Your book cover is THE MOST IMPORTANT part of the book! While in reality the story is, if your book cover doesn’t pass what I affectionately call “the smell test,” it doesn’t matter if you have a New York Times’ Bestseller between the covers. So if this is the first major obstacle to a successful book, why would anyone settle for a mediocre cover? And to trust a self-publishing company, who’s all about creating an affordable package for authors in order to drum up business, and think they would hire real talent to design a cover for you is naïve.
If you believe you have a good book that will sell well if given the opportunity, how much do you intend to earn from it? Wouldn’t it make sense to find a book-cover designer that will make your book SO attractive, people would want to buy it just to put it on their shelf as decoration? And finally, since they assumed the publisher would promote the book and they could design a cover that would sell, they make mistake #4.
A very important part of promoting a book is public relations. Many people do not understand PR and assume it’s just marketing. It’s not. While it belongs to the marketing sciences and arts, it’s totally different. Moreover, since people are leery and avoid advertising as much as possible, it determines how fast (if at all) your advertising is accepted. Since this article is not about PR, read The Misunderstood PR and truly understand it; it will decide whether you succeed or not.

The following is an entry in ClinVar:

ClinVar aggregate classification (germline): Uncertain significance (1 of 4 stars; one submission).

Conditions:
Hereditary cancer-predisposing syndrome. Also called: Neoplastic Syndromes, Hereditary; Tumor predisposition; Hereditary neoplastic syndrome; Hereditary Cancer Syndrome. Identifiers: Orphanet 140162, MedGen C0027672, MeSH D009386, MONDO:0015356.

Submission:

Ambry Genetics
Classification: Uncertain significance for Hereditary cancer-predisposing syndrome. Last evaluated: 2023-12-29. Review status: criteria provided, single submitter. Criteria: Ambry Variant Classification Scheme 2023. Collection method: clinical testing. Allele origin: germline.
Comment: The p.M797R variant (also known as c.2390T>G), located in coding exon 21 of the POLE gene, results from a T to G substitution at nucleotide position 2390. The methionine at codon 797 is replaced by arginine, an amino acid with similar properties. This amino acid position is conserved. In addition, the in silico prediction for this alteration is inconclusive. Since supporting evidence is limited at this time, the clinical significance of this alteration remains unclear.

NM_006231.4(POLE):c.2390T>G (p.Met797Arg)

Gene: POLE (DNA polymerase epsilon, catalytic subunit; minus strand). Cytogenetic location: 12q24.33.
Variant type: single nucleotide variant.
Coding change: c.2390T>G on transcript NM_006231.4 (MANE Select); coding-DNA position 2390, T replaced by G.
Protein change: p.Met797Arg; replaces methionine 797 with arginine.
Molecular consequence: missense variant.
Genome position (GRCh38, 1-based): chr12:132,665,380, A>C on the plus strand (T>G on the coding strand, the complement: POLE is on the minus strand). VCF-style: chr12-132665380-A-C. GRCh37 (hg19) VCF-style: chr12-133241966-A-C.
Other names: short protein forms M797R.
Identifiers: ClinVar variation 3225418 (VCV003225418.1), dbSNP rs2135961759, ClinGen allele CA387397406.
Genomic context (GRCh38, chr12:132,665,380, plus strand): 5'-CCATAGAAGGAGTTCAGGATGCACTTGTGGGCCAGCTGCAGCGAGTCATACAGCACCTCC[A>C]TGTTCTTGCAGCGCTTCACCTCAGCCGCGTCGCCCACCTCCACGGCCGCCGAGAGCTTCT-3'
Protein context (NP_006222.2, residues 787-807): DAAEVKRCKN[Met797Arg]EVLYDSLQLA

What you DO need to understand is that there are three major book-reading (and selling) seasons. You have Spring Break, summer-reading season and the holiday season (the biggest of all). Moreover, in excess of 1.5 million books are authored per year, with about half-a-million actually published. If 10% of those who published have their game plan together, that’s 100K authors vying for print space, and radio and TV minutes. Well, there’s only so much air time and print space to go around. Plus, if you want to go after the big-boy season—October through Christmas—Thanksgiving, Christmas and New Year decrease inventory, making time and space less accessible. You see hosts like to take time off, so they schedule pre-recorded shows or have guest hosts.
While newspapers can run with something with a week’s notice, magazines take months. And while TV and radio is dynamic, depending on news and trends, again, there’s only so much air time; therefore, you have to be engaged in the process to make sure you can react quickly to take advantage of events in the news pertaining to your topic.
So all this to say, as an author, when you decide to write a book, you must count the cost:
You take these points, choose your due date on a calendar, and work backwards. If you want your book ready for sale by October 1st, in order to make the holiday season:
I have created a useful spreadsheet that will help you:
This is the process of planning a successful book launch. It takes planning, thinking, resources and time. You cannot expect to do these things well if you are forced to do them all within a 30- to 60-day window. Remember, poor planning on your part does not constitute an emergency on your PR Company’s, website designer’s, ET. AL.’s part.
Create your plan, map it out, allot the resources, and then sit back and enjoy being creative. After all, when you become an author, you join an elite club. It’s not everyone that wants to or can write a book. So take a bow and congratulations!